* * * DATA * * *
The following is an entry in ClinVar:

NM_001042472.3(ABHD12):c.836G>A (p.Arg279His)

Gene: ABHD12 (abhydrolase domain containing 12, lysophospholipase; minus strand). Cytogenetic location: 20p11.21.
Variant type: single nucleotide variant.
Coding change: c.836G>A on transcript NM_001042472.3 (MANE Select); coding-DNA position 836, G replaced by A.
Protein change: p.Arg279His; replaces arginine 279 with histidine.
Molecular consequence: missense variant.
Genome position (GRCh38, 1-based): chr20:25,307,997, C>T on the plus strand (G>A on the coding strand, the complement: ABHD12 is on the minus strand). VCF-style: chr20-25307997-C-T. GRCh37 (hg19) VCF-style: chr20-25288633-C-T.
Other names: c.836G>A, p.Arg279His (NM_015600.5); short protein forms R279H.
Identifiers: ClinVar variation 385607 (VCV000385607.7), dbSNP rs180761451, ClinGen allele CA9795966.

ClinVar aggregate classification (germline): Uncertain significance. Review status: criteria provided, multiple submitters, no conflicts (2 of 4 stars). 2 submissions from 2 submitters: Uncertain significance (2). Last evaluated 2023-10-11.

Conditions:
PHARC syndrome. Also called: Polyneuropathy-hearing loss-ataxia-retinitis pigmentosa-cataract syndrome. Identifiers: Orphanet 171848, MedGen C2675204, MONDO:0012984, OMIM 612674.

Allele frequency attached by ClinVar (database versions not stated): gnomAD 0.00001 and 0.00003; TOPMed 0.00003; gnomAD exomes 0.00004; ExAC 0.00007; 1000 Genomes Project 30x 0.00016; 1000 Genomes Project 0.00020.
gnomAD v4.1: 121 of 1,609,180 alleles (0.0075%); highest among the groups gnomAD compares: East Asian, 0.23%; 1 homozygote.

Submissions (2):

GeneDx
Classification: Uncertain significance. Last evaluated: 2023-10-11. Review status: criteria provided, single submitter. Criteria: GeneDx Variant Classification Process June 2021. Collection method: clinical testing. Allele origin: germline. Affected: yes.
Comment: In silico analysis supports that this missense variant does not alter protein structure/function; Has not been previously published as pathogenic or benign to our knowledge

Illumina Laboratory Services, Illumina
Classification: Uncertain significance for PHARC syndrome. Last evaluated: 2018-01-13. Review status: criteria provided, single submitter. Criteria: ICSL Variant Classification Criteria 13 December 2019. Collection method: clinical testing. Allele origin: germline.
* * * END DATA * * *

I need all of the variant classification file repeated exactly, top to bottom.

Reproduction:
The following is an entry in ClinVar:

NM_001042472.3(ABHD12):c.836G>A (p.Arg279His)

Gene: ABHD12 (abhydrolase domain containing 12, lysophospholipase; minus strand). Cytogenetic location: 20p11.21.
Variant type: single nucleotide variant.
Coding change: c.836G>A on transcript NM_001042472.3 (MANE Select); coding-DNA position 836, G replaced by A.
Protein change: p.Arg279His; replaces arginine 279 with histidine.
Molecular consequence: missense variant.
Genome position (GRCh38, 1-based): chr20:25,307,997, C>T on the plus strand (G>A on the coding strand, the complement: ABHD12 is on the minus strand). VCF-style: chr20-25307997-C-T. GRCh37 (hg19) VCF-style: chr20-25288633-C-T.
Other names: c.836G>A, p.Arg279His (NM_015600.5); short protein forms R279H.
Identifiers: ClinVar variation 385607 (VCV000385607.7), dbSNP rs180761451, ClinGen allele CA9795966.

ClinVar aggregate classification (germline): Uncertain significance. Review status: criteria provided, multiple submitters, no conflicts (2 of 4 stars). 2 submissions from 2 submitters: Uncertain significance (2). Last evaluated 2023-10-11.

Conditions:
PHARC syndrome. Also called: Polyneuropathy-hearing loss-ataxia-retinitis pigmentosa-cataract syndrome. Identifiers: Orphanet 171848, MedGen C2675204, MONDO:0012984, OMIM 612674.

Allele frequency attached by ClinVar (database versions not stated): gnomAD 0.00001 and 0.00003; TOPMed 0.00003; gnomAD exomes 0.00004; ExAC 0.00007; 1000 Genomes Project 30x 0.00016; 1000 Genomes Project 0.00020.
gnomAD v4.1: 121 of 1,609,180 alleles (0.0075%); highest among the groups gnomAD compares: East Asian, 0.23%; 1 homozygote.

Submissions (2):

GeneDx
Classification: Uncertain significance. Last evaluated: 2023-10-11. Review status: criteria provided, single submitter. Criteria: GeneDx Variant Classification Process June 2021. Collection method: clinical testing. Allele origin: germline. Affected: yes.
Comment: In silico analysis supports that this missense variant does not alter protein structure/function; Has not been previously published as pathogenic or benign to our knowledge

Illumina Laboratory Services, Illumina
Classification: Uncertain significance for PHARC syndrome. Last evaluated: 2018-01-13. Review status: criteria provided, single submitter. Criteria: ICSL Variant Classification Criteria 13 December 2019. Collection method: clinical testing. Allele origin: germline.